This day has been a long time coming. We never wanted to litigate these issues – but if we had not had the courage to do so, MWD would still be collecting the illegal fees and we would not have money to give back to local retail water agencies across the region.

MWD Overcharges-Rate Case-Rebates-Member Agencies

Water Authority Board Supports Regional Potable Reuse Projects

The San Diego County Water Authority’s Board of Directors today unanimously approved a formal resolution reaffirming its longstanding support for potable reuse and water recycling projects developed by local member agencies across the region.

“Projects such as Pure Water San Diego, Pure Water Oceanside and the East County Advanced Water Purification Project are critical to the continued development of local water sources that help sustain the region’s 3.3 million residents and $245 billion economy,” said Water Authority Board Chair Gary Croucher.

Water Authority to Split $44.4M Among Local Agencies After Win in Legal Battle With MWD

The San Diego County Water Authority’s Board of Directors Thursday announced a plan to distribute a rebate of $44.4 million to its 24 member agencies across the region.

They did so after receiving a check for that amount from the Los Angeles-based Metropolitan Water District of Southern California to pay legal damages and interest after a long legal battle.

MWD Overcharges-Rate Case Rebates-San Diego County Water Authority

$44.4 Million in MWD Overcharges Being Returned to Local Water Agencies

The San Diego County Water Authority’s Board of Directors today announced a plan to distribute a rebate of $44.4 million to its 24 member agencies across the region after receiving a check for that amount from the Los Angeles-based Metropolitan Water District of Southern California to pay legal damages and interest.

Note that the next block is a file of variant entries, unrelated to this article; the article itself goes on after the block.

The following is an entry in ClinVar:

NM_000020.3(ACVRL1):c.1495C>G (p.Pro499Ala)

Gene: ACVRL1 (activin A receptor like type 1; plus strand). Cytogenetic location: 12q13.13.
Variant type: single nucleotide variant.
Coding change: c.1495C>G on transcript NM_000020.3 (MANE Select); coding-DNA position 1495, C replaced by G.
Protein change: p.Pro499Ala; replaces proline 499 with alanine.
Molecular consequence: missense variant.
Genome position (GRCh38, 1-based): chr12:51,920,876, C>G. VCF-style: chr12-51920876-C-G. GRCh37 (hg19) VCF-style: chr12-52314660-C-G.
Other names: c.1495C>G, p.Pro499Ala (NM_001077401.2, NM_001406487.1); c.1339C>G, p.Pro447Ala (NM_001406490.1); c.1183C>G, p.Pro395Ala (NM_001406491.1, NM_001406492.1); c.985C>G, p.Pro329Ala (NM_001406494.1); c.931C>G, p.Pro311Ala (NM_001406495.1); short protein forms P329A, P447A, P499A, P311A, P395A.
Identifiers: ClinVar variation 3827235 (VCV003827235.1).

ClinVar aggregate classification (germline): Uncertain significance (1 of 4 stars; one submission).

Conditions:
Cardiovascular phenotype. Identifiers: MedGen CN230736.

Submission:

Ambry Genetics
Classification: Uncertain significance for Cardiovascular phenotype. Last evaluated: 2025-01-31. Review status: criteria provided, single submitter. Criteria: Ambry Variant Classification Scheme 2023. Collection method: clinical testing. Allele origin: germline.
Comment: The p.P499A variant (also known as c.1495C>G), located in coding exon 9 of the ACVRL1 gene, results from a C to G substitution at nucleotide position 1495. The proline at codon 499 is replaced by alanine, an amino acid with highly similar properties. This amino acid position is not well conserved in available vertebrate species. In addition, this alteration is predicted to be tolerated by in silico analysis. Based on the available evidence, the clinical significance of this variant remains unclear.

The money resulted from the Water Authority’s decade-long rate case litigation in state Superior Court seeking to compel MWD to set legal rates and repay overcharges. The Water Authority won several critical issues in cases covering 2011-2014 and was deemed the prevailing party, which means the agency is also owed legal fees and charges in addition to the recent damages and interest payment from MWD.

The court rulings will also help avoid future overcharges and thereby minimize future disputes over MWD’s unlawful Water Stewardship Rate for transporting the Water Authority’s independent water supplies through MWD facilities. Those charges – if they had continued – would have cost San Diego County residents more than $500 million over the life of the Water Authority’s water delivery contract with MWD.

“A long time coming”

“This day has been a long time coming,” said Water Authority Board Chair Gary Croucher. “We never wanted to litigate these issues – but if we had not had the courage to do so, MWD would still be collecting the illegal fees and we would not have money to give back to local retail water agencies across the region.”

Per today’s decision by the Water Authority’s Board, the $44.4 million will be returned to member agencies in proportion to their overpayments between 2011-2014. The Water Authority does not have a say in how member agencies use the refunds. The amount of legal fees and costs owed to the Water Authority is yet to be determined.

MWD Overcharges-Rate Case-Rebates-Member Agencies

In addition to damages and interest, the rate case lawsuits generated other substantial benefits, such as requiring an increase in the Water Authority’s preferential rights to MWD water by approximately 100,000 acre-feet a year, equivalent to about twice the annual production of the $1 billion Carlsbad Desalination Project.

In February 2020, the Water Authority’s Board of Directors voted to dismiss certain issues from the litigation after securing more than $350 million in local project subsidy benefits for the San Diego region. In doing so, the Water Authority acknowledged the MWD Board action to stop imposing its Water Stewardship Rate for transporting the Water Authority’s independent supplies, thus resolving for now that issue in future rate years.

As the lawsuits wind down, the Water Authority is working collaboratively with MWD member agencies across Southern California to update MWD’s long-term water resource and financial plans. MWD’s Integrated Resources Plan, known as the IRP, will be the agency’s roadmap for the future. The Water Authority is advocating for inclusion of updated data and plans by many MWD member agencies to develop local water supplies such as the Water Authority and its member agencies have done over the past two decades and will continue to do in the future.